[News] H200 Unveiled: NVIDIA Integrates HBM3e for Enhanced AI Performance

2023-11-14 Semiconductors editor

On November 13, NVIDIA unveiled the AI computing platform HGX H200, featuring the Hopper architecture, equipped with H200 Tensor Core GPU and high-end memory to handle the vast amounts of data generated by AI and high-performance computing.

This marks an upgrade from the previous generation H100, with a 1.4x increase in memory bandwidth and a 1.8x increase in capacity, enhancing its capabilities for processing intensive generative AI tasks.

The internal memory changes in H200 represent a significant upgrade, as it adopts the HBM3e for the first time. This results in a notable increase in GPU memory bandwidth, soaring from 3.35TB per second in H100 to 4.8TB per second.

The total memory capacity also sees a substantial boost, rising from 80GB in H100 to 141GB. When compared to H100, these enhancements nearly double the inference speed for the Llama 2 model.

H200 is designed to be compatible with systems that already support H100, according to NVIDIA. The company states that cloud service providers can seamlessly integrate H200 into their product portfolios without the need for any modifications.

This implies that NVIDIA’s server manufacturing partners, including ASRock, ASUS, Dell, Eviden, GIGABYTE, HPE, Ingrasys, Lenovo, Quanta Cloud, Supermicro, Wistron, and Wiwynn, have the flexibility to replace existing processors with H200.

The initial shipments of H200 are expected in the second quarter of 2024, with cloud service giants such as Amazon, Google, Microsoft, and Oracle anticipated to be among the first to adopt H200.

What is HBM?

“The integration of faster and more extensive HBM memory serves to accelerate performance across computationally demanding tasks including generative AI models and [high-performance computing] applications while optimizing GPU utilization and efficiency,” said Ian Buck, the Vice President of High-Performance Computing Products at NVIDIA.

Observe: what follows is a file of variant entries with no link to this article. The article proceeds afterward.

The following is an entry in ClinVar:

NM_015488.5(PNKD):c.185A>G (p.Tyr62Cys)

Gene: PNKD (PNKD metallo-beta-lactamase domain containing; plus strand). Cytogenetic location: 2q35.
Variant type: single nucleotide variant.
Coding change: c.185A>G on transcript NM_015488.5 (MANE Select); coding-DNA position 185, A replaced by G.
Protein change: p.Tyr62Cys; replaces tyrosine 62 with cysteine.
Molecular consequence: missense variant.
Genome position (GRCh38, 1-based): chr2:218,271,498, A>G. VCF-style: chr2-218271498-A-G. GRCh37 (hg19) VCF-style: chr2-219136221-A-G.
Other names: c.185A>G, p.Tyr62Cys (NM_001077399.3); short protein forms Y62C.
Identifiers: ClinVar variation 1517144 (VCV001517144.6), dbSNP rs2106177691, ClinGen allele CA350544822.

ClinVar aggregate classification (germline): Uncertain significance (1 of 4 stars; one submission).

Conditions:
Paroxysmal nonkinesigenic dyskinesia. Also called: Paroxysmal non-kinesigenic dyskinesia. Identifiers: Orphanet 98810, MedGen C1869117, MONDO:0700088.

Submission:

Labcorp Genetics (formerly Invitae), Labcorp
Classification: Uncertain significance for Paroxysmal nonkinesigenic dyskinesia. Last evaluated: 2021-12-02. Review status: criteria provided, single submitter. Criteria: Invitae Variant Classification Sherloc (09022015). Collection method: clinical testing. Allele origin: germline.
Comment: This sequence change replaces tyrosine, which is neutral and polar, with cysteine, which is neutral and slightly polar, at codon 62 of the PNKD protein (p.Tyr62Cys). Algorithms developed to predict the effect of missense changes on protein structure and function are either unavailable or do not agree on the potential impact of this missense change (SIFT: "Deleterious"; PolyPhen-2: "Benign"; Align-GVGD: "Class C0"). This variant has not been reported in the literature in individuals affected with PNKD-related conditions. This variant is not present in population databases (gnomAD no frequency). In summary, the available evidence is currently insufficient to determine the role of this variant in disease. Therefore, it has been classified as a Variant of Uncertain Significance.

What is HBM? HBM refers to stacking DRAM layers like building blocks and encapsulating them through advanced packaging. This approach increases density while maintaining or even reducing the overall volume, leading to improved storage efficiency.

TrendForce reported that the HBM market’s dominant product for 2023 is HBM2e, employed by the NVIDIA A100/A800, AMD MI200, and most CSPs’ (Cloud Service Providers) self-developed accelerator chips.

As the demand for AI accelerator chips evolves, in 2023, the mainstream demand is projected to shift from HBM2e to HBM3, with estimated proportions of approximately 50% and 39%, respectively.

As the production of acceleration chips utilizing HBM3 increases gradually, the market demand in 2024 is expected to significantly transition to HBM3, surpassing HBM2e directly. The estimated proportion for 2024 is around 60%.

Since Manufacturers plan to introduce new HBM3e products in 2024, HBM3 and HBM3e are expected to become mainstream in the market next year.

TrendForce clarifies that the so-called HBM3 in the current market should be subdivided into two categories based on speed. One category includes HBM3 running at speeds between 5.6 to 6.4 Gbps, while the other features the 8 Gbps HBM3e, which also goes by several names including HBM3P, HBM3A, HBM3+, and HBM3 Gen2.

HBM3e will be stacked with 24Gb mono dies, and under the 8-layer (8Hi) foundation, the capacity of a single HBM3e will jump to 24GB.

According to the TrendForce’s previous news release, the three major manufacturers currently leading the HBM competition – SK hynix, Samsung, and Micron – have the following progress updates.

SK hynix and Samsung began their efforts with HBM3, which is used in NVIDIA’s H100/H800 and AMD’s MI300 series products. These two manufacturers are expected to sample HBM3e in Q1 2024 previously. Meanwhile, Micron chose to skip HBM3 and directly develop HBM3e.

However, according to the latest TrendForce survey, as of the end of July this year, Micron has already provided NVIDIA with HBM3e verification, while SK hynix did so in mid-August, and Samsung in early October.

(Image: Nvidia)